There we were waking up in our pool shed in Fayetteville, Arkansas with an entire Sunday ahead of us, except the local weather predicted horrible thunderstorms so it was not a time to explore very far. It would be a local surrounding area kind of day.
We managed to beat the breakfast rush again at our chosen place of eating. The poor ladies next to us were less than thrilled about the service they received and left in a huff, but we were quite pleased. I had the richest breakfast tacos ever filled with eggs and a massive amount of chorizo, luckily there was a salad next to them. The coffee was great and because we were exhausted from our two prior days of exploration it felt much needed.
After breakfast we wandered directly into a confederate cemetery. Because we went here before the battlefield memorial park, we didn't know that this was the location of the nearly 1000 individuals wearing confederate grey that perished in the Battle of Prairie Grove.
Instead we wandered the very well manicured and symmetrical graveyard where the gravestones had no names on them with curiosity. Why were all the gravestones blank? Especially when the cemetery was built completely with private funding? Point of note – Union soldiers were buried in the National Cemetery, paid for and maintained by the United States Government, Confederate soldiers were thrown into a mass grave – it was only through some fundraising that a local group of women were able to create this cemetery to honor the fallen who were on the wrong side of our brother against brother civil war. Although they received burial thanks to private individuals they remained unnamed and unidentified (we would learn later in the day).
Interestingly enough, there was a cemetery right next to the private Confederate cemetery. Part of it, as you can see in the photo above with Natasha walking towards it is on the National Register of Historic places as it houses the grave of the fellow/attorney who wrote the Arkansas state constitution. The rest of it is in disrepair, to say the least, and there were some very interesting grave stones there, and well, I'm pretty sure, ghosts.
Its so rare you find an 50% curated cemetery that our curiosity forced us to go beyond the historical marker and into the realm of possible poltergeists, possessions and other regrettable energetic hanger ons to take a closer look. I only took a few photos out of respect and really tried to avoid getting too close to the places that felt really off – we made it out mostly unscathed. Our shoes took the brunt of the situation, being completely soaked by the waterlogged grass. The section of the cemetery remained a mystery as to its condition (both current state, and the half-complete job of "updating" or "improving" or "fixing" or whatever you do to a dilapidated cemetery). Why it got this way, we'll never know without some serious research.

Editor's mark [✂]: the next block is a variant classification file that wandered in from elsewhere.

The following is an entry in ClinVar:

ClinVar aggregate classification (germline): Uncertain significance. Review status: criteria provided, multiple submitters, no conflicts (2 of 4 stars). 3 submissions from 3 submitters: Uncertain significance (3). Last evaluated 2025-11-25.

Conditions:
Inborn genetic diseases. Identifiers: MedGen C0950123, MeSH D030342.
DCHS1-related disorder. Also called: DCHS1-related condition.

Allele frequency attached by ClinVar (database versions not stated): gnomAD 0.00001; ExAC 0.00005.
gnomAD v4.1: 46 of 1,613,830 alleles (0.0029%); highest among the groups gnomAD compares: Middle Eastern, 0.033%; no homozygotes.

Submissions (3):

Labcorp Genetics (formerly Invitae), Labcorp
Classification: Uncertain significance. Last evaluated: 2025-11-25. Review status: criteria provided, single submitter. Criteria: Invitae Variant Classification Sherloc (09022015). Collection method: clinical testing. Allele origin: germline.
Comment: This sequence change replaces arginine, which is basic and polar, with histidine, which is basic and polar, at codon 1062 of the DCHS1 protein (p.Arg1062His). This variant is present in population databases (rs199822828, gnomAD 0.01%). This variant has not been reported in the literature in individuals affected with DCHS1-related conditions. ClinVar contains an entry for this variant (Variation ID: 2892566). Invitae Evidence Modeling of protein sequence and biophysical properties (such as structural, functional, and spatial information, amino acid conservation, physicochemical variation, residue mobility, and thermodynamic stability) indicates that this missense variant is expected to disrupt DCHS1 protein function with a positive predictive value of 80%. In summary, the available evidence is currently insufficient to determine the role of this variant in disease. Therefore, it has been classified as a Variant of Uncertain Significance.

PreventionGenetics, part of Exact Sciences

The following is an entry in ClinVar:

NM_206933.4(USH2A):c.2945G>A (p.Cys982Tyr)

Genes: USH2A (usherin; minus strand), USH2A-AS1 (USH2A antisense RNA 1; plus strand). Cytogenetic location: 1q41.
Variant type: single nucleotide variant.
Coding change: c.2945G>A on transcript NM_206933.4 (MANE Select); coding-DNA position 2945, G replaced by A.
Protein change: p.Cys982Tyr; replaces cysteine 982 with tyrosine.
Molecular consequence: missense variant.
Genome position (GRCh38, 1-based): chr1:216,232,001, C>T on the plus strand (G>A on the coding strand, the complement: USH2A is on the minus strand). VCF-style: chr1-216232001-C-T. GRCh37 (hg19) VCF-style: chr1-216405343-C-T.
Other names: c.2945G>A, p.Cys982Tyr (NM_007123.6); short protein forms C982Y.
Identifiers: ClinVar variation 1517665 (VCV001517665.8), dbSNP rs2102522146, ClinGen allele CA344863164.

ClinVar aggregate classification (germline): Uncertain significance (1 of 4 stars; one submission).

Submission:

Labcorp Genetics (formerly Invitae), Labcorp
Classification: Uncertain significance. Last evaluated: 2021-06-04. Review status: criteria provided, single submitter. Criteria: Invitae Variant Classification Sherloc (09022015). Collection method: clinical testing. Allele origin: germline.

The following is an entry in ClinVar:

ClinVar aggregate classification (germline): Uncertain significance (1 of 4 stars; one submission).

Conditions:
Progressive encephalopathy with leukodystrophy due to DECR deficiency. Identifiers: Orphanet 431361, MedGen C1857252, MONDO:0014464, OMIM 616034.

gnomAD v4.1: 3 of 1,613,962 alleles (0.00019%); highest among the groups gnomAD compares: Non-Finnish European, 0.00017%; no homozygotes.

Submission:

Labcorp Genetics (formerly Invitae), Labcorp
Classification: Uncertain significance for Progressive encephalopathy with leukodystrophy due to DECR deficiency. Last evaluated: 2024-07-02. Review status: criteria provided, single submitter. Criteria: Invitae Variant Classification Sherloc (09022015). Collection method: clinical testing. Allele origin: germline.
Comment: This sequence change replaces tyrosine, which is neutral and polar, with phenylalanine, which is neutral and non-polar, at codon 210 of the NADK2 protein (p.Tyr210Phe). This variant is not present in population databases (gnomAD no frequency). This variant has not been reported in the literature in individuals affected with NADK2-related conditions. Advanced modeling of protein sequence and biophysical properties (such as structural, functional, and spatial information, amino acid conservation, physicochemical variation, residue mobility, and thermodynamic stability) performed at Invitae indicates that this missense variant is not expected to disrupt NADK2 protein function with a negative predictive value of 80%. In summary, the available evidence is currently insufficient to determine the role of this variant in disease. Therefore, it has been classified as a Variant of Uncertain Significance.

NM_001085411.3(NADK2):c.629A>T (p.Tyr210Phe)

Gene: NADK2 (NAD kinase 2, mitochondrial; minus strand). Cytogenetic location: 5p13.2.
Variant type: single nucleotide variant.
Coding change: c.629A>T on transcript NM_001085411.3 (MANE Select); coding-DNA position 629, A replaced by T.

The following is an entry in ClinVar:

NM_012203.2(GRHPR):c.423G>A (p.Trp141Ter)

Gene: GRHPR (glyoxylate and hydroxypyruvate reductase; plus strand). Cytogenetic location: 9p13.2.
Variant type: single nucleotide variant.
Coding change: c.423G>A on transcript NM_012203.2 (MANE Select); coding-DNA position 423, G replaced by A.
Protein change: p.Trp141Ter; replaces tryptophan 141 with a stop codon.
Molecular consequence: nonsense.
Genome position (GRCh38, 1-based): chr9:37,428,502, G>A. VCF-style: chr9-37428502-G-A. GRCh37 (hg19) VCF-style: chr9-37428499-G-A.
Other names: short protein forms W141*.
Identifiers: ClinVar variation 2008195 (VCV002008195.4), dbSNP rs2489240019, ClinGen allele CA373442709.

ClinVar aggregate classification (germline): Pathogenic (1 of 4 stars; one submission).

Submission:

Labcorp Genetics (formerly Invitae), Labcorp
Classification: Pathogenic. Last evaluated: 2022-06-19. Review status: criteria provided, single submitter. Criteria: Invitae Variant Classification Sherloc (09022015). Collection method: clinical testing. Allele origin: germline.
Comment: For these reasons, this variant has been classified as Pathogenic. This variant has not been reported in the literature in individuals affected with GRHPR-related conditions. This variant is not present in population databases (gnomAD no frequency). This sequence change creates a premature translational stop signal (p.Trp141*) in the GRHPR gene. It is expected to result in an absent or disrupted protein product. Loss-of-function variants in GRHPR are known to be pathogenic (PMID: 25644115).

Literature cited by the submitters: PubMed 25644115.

So continuing our civil war history session we next found ourselves at the civil war memorial park that is on the exact location of the Battle of Prairie Grove. One of the many exceptionally bloody battles of the civil war, this one taking place in an apple orchard and the surrounding swamp and farmland. The apple orchard still stands behind this house (this house that was built after the battle to replace the house that was burned during it).
As a park it is really well done and curated. The signage is clear, there are interprative signs with quotes from soldiers who were in the battle telling stories of horrible death destruction and the loss of brothers and limbs. It really puts you there, as much as a serene park can place you into a horrible battle where thousands died. We both agreed this battlefield felt more sad and filled with negative residue than the allegedly haunted hotel in Eureka Springs we visited the day before. There was no way to deny the feeling of tragedy and violent death in the soil.
Also on site were houses and structures relocated from other nearby-ish civil war historically significant locations to the park. Two houses that we passed we actually picked up and moved so they could join their brethren here in the memorial park with appropriate signage and educational opportunity. It was quite impressive. I'd also like to note that nothing on-site glorified war or one side over the other in the civil war. Some of my experience in the south has been that the Confederate cause can be romanticized, as can the Union's – when at the end of the day the civil war was the most bloody war in North American history and completely based on economics. There was nothing romantic about either side's position – abolition of slavery was a fortunate side effect. This park portrayed the war as history and tragic because so many died in this place in the span of a few hours.